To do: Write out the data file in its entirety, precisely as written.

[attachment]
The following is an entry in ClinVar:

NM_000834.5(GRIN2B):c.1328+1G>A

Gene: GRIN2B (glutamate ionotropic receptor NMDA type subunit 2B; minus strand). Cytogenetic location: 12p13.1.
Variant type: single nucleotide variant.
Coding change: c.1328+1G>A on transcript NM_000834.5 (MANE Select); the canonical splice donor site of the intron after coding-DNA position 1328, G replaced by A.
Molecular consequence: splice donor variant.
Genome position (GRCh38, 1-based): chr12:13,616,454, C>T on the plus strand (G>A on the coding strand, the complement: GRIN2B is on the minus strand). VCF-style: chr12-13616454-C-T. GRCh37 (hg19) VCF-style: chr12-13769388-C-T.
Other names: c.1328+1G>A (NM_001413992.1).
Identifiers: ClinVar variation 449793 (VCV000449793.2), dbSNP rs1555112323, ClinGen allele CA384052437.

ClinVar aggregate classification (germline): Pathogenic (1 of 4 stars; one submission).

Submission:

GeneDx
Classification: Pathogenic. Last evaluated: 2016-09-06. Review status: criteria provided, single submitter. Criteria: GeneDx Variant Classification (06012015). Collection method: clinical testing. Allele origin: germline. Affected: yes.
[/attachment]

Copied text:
The following is an entry in ClinVar:

NM_000834.5(GRIN2B):c.1328+1G>A

Gene: GRIN2B (glutamate ionotropic receptor NMDA type subunit 2B; minus strand). Cytogenetic location: 12p13.1.
Variant type: single nucleotide variant.
Coding change: c.1328+1G>A on transcript NM_000834.5 (MANE Select); the canonical splice donor site of the intron after coding-DNA position 1328, G replaced by A.
Molecular consequence: splice donor variant.
Genome position (GRCh38, 1-based): chr12:13,616,454, C>T on the plus strand (G>A on the coding strand, the complement: GRIN2B is on the minus strand). VCF-style: chr12-13616454-C-T. GRCh37 (hg19) VCF-style: chr12-13769388-C-T.
Other names: c.1328+1G>A (NM_001413992.1).
Identifiers: ClinVar variation 449793 (VCV000449793.2), dbSNP rs1555112323, ClinGen allele CA384052437.

ClinVar aggregate classification (germline): Pathogenic (1 of 4 stars; one submission).

Submission:

GeneDx
Classification: Pathogenic. Last evaluated: 2016-09-06. Review status: criteria provided, single submitter. Criteria: GeneDx Variant Classification (06012015). Collection method: clinical testing. Allele origin: germline. Affected: yes.